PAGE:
Strengths and Weaknesses

With all the marketing hype surrounding digital media, it's important to be realistic about what they can and can't do. This will vary depending on your research context, but speaking to people who have used digital media in research some common themes emerge.


Digital media methods tend to be good for:

  • Engaging with children and young people - making research more fun, interesting and relevant for them.
  • Extending the geographical reach of a project.
  • Cutting down on travel costs and travel time – you can reach people remotely.
  • Creating learning opportunities, both for young people and for adult researchers. Digital media are constantly changing, so there is always more to learn.
  • Widening your dissemination channels – going beyond written reports and publications.


Digital media methods also have some limitations:

  • Digital media can be extremely time consuming. Posting content to social media sites, editing audio and video clips, learning how to use new software and hardware, staying up to date - all of these things take time. The constant learning curve also means that digital media projects have a tendency to take longer than expected.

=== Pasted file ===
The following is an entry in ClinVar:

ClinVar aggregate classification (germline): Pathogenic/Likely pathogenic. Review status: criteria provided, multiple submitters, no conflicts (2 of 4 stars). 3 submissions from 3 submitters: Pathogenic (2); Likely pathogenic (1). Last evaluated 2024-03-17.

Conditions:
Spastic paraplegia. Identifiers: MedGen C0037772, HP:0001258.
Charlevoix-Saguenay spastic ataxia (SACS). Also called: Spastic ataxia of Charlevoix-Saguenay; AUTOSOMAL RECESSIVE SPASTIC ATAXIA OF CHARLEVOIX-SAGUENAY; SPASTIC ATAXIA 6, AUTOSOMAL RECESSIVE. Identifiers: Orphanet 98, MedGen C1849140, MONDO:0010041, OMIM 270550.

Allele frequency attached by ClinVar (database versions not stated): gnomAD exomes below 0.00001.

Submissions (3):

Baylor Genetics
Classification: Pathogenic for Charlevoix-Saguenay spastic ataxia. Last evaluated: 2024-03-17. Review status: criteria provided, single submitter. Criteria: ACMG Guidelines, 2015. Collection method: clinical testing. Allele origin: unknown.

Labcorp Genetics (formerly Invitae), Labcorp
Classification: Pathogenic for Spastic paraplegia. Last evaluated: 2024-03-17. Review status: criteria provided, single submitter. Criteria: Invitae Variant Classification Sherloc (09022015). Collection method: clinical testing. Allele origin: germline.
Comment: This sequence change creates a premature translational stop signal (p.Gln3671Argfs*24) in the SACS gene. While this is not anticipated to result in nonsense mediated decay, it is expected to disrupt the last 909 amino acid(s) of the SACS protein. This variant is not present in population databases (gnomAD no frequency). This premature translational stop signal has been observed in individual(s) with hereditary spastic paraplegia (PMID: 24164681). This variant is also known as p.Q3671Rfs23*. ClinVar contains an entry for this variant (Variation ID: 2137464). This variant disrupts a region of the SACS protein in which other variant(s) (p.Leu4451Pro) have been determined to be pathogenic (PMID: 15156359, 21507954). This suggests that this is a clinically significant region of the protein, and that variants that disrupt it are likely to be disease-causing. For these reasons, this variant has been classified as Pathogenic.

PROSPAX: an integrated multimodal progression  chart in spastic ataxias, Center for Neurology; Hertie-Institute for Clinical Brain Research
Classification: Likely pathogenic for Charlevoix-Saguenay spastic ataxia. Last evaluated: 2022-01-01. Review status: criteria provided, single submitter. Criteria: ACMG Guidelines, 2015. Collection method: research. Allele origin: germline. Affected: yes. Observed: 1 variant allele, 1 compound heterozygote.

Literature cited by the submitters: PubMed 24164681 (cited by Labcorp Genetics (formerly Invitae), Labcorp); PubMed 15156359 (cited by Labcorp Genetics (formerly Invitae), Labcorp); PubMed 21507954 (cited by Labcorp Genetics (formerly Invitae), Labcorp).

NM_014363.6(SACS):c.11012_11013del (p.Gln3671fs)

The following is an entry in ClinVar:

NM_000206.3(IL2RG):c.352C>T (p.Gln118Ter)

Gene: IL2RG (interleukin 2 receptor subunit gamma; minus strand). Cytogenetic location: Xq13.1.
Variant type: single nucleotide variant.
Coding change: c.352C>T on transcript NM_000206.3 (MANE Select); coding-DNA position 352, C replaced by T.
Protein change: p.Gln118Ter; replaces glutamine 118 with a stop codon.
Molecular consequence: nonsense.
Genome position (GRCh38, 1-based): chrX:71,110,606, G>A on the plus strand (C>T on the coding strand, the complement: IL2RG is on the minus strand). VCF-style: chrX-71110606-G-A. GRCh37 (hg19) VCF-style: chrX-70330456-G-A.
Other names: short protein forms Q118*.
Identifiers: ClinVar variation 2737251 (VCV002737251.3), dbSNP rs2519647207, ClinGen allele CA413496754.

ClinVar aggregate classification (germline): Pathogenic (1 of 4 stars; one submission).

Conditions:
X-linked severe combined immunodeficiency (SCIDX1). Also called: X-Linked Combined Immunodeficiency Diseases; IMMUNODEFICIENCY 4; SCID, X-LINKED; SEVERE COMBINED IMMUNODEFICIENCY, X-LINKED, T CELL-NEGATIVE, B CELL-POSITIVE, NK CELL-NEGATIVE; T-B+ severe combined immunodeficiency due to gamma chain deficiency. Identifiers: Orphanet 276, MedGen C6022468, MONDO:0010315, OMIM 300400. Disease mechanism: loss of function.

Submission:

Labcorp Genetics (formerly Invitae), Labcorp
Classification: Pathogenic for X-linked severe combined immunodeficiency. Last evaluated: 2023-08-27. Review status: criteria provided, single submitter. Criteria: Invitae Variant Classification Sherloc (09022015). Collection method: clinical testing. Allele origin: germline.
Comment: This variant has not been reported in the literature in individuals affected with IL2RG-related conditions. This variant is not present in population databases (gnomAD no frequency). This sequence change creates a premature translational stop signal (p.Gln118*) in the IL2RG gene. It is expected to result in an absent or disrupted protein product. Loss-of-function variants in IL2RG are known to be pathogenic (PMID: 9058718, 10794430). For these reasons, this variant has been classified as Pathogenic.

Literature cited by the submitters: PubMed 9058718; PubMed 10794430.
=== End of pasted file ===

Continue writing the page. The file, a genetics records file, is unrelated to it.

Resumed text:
• Digital media methods are not a 'quick fix'. It can take a lot of hard work to set up and maintain digital media, and to get young people engaged. Simply setting up a social media site or online survey, for example, doesn't mean that children will automatically start to communicate with you through these channels.

  • Digital media methods can be problematic when dealing with sensitive topics where privacy and anonymity are important. This doesn't mean they can't be used for such studies - but they do require some extra care, thought and planning.

  • Digital media can be very frustrating. Often technologies don't work as expected, and dealing with such problems can take time and persistence.
  • Sometimes research requires sustained, focussed attention, and certain forms of digital media can work against this by creating distractions. Learning when to log out, shut down and turn off devices is an important skill.
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“Using digital media in research shouldn’t be ethically vastly different to everyday research.”
Susan Elsley, University of Edinburgh